Last modified: 2012-03-16 by zoltán horváth
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image by Phil Nelson, 15 June 2006
Source: Åland Posten
accuracy: unknown (see Note)
The flag is white, with a gold fess with a blue construct that shows a representation
of a postal horn.
Phil Nelson, 15 June 2006
At the Åland Posten website one can see a small version of the emblem of the Aland Post. Interestingly enough, there is also a photo on the page of the main headquarters with a flag that resembles the logo, although it is impossible to tell if the flag includes the lettering (a (although a blow-up of the shot appears it may not, but it is inconclusive).
From the page:
The Åland Post has been run as an independent business subordinated to Åland's government and administrative board since 1993. The Post employs 280 people and in 2001 had a turnover of 15,6 million euro.
There are 22 post offices on Åland. The head office is situated at Torggatan 4 in Mariehamn. We have post offices with postal services in the following places: Brändö, Eckerö, Föglö, Godby, Jomala, Kumlinge, Kökar, Lemland, the Post terminal in Sviby, Sund, Ödkarby, Enklinge, and Vårdö.
In addition to this there are postal agents offering postal services in Geta, Hammarland, Jurmo, Lappo, Lumparland, Pålsböle, Saltvik and Sottunga.
And historical information on the postal service
The postal service in Åland got started in 1638 during the Swedish reign. For a long time the activity consisted mostly of taking care of the obligatory mail conveyance across the Åland sea and mainland. It took until 1866 before the two post offices in Kastelholm and Eckerö were accompanied by the post office in Mariehamn. In 1809 the Åland postal service came under Russian surveillance as part of the Grand Duchy of Finland.
Most of the post offices in Åland were founded at the end of the 19th century and the beginning of the 20th century. The postal delivery routes came about in the 1920s. In 1917 the independent Finland took over the responsibility for the postal service in Åland. The postal service got incorporated with the telegraph service in the "Post och Telegrafverket" 1927.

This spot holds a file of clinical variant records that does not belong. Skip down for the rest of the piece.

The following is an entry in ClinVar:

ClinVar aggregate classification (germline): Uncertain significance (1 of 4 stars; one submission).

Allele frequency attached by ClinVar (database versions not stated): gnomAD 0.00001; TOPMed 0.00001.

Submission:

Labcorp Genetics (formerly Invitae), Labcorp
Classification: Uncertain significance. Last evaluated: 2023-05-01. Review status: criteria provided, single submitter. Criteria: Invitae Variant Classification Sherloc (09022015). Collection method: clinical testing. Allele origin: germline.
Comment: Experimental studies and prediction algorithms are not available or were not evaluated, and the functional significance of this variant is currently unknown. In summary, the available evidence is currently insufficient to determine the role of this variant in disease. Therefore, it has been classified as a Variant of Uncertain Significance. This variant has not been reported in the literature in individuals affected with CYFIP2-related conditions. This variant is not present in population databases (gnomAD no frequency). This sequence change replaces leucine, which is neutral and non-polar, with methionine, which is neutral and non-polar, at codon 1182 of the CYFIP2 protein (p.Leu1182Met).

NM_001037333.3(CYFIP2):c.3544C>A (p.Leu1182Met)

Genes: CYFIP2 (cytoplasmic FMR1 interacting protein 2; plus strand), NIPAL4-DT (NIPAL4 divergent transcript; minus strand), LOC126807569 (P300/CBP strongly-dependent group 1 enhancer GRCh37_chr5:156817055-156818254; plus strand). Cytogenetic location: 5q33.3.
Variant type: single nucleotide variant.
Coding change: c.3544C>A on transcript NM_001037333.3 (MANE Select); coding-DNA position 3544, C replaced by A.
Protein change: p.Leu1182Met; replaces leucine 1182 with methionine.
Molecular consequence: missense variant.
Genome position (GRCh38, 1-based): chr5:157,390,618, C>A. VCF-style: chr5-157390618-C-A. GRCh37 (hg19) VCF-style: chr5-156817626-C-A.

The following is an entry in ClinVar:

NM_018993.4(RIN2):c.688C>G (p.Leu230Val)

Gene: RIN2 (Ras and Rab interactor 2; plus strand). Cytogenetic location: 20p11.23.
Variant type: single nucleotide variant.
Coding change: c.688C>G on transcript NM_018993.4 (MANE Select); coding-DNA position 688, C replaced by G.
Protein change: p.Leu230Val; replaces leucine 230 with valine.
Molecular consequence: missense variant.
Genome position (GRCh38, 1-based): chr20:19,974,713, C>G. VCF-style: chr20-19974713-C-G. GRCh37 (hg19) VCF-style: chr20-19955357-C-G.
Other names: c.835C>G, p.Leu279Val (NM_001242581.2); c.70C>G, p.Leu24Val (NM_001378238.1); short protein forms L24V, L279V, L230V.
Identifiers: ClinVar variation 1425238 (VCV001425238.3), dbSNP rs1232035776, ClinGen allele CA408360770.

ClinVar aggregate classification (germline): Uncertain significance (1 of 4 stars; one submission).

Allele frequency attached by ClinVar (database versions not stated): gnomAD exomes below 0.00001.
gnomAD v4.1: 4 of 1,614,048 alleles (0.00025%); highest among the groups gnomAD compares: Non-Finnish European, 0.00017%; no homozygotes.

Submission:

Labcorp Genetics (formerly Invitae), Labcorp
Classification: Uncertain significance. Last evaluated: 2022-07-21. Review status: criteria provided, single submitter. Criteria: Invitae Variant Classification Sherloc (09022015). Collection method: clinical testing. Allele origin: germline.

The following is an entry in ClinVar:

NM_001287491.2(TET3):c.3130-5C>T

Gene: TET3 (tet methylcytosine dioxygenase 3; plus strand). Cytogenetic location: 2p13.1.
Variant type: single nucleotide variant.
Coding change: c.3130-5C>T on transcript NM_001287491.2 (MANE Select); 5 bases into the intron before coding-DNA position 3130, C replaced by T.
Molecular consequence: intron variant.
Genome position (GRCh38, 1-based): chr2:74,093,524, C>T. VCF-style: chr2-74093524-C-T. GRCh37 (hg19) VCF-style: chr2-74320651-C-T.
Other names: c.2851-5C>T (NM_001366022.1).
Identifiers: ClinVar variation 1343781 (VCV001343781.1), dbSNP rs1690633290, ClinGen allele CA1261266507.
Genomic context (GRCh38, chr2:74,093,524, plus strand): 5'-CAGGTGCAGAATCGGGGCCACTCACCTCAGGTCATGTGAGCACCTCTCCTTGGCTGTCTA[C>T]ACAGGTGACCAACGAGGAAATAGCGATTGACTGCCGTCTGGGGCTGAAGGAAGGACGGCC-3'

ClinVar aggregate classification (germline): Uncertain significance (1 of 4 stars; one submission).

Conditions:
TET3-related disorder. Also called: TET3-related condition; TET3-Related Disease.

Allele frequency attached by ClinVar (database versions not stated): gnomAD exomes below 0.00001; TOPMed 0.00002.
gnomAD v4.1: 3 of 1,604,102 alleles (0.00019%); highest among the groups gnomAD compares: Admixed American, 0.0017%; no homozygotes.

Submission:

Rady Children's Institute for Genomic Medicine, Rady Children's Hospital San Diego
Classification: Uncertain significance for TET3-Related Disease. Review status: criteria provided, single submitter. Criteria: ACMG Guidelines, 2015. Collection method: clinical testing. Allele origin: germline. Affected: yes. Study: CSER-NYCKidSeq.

The Post was organised as a governmental department. In the 1970s it was decided that its activities would be run according to "business principles". In 1981 the department changed its name to "Post och Televerket". In 1990 the organizational form was changed into a business firm with independent economy under the name "Post- och tele".
The "Postbanken" was founded in 1888. The company became a public limited company on 1 January 1989. In the spring of 1998 the bank's name changed to Leonia Bank AB.
Åland issued its first stamps in 1984. The stamps were issued by "Post- och tele" in Finland in co-operation with the Åland Government until 31 December 1992.
The post office network was re-organized in 1991, 1/3 of the offices were closed and 1/3 were to be run by representatives. The remaining post offices were combined with bank services.
In the middle of 1991 the postal service in Finland was deregulated. Finland -and Åland- became the first country in the world to open its postal market to competition.
Åland became an independent postal administration on 1 January 1993 through a change in the Åland Autonomy Act. The business is based upon the provincial law regarding Posten på Åland and is run as a business firm under the supervision of the Åland Government.
And in the 2004 Annual Report it is stated that the logo (and therefore presumable the resulting flag):
The new graphic profile of the Post has been implemented in all units during the year. The new profile now appears in all of the Post's activities; in newspaper advertisements, direct marketing, on our web site, on stationery etc. Our new profile outlines the Post as a modern business company, and it has been well received by customers as well as our staff.
Phil Nelson, 3 May 2006
There are some unanswered questions:
1. The size of the image is the same proportion as the logo used by the Ålands Post. Is this the case in real life?
2. As I noted on May 3, the logo has the lettering "POSTEN" in red, but it
is difficult to determine if the pictured flag has the lettering (I took a safe,
but potentially erroneous "no lettering" approach.
Phil Nelson, 15 June 2006
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